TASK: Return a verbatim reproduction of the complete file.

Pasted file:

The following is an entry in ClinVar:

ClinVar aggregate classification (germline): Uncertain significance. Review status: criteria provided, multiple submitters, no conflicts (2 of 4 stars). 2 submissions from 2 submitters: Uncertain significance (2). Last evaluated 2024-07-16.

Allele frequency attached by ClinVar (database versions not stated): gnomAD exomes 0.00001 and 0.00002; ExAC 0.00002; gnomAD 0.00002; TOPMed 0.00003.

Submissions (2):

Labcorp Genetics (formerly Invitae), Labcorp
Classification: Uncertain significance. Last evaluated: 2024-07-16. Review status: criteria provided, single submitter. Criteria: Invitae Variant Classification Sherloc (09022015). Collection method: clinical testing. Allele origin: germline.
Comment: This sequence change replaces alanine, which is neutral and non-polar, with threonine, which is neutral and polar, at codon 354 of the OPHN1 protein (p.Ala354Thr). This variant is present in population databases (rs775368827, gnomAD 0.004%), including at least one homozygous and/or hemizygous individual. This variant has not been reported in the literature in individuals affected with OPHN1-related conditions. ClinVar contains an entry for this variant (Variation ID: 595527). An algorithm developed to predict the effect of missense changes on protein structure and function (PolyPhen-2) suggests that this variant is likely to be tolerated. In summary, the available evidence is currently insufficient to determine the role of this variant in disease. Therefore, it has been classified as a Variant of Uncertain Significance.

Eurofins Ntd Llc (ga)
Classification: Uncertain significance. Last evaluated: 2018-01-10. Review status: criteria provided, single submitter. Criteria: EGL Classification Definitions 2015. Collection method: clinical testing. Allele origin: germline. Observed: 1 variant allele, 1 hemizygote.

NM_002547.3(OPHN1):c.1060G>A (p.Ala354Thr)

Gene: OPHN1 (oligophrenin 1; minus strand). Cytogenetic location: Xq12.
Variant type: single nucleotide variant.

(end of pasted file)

The following is an entry in ClinVar:

ClinVar aggregate classification (germline): Uncertain significance. Review status: criteria provided, multiple submitters, no conflicts (2 of 4 stars). 2 submissions from 2 submitters: Uncertain significance (2). Last evaluated 2024-07-16.

Allele frequency attached by ClinVar (database versions not stated): gnomAD exomes 0.00001 and 0.00002; ExAC 0.00002; gnomAD 0.00002; TOPMed 0.00003.

Submissions (2):

Labcorp Genetics (formerly Invitae), Labcorp
Classification: Uncertain significance. Last evaluated: 2024-07-16. Review status: criteria provided, single submitter. Criteria: Invitae Variant Classification Sherloc (09022015). Collection method: clinical testing. Allele origin: germline.
Comment: This sequence change replaces alanine, which is neutral and non-polar, with threonine, which is neutral and polar, at codon 354 of the OPHN1 protein (p.Ala354Thr). This variant is present in population databases (rs775368827, gnomAD 0.004%), including at least one homozygous and/or hemizygous individual. This variant has not been reported in the literature in individuals affected with OPHN1-related conditions. ClinVar contains an entry for this variant (Variation ID: 595527). An algorithm developed to predict the effect of missense changes on protein structure and function (PolyPhen-2) suggests that this variant is likely to be tolerated. In summary, the available evidence is currently insufficient to determine the role of this variant in disease. Therefore, it has been classified as a Variant of Uncertain Significance.

Eurofins Ntd Llc (ga)
Classification: Uncertain significance. Last evaluated: 2018-01-10. Review status: criteria provided, single submitter. Criteria: EGL Classification Definitions 2015. Collection method: clinical testing. Allele origin: germline. Observed: 1 variant allele, 1 hemizygote.

NM_002547.3(OPHN1):c.1060G>A (p.Ala354Thr)

Gene: OPHN1 (oligophrenin 1; minus strand). Cytogenetic location: Xq12.
Variant type: single nucleotide variant.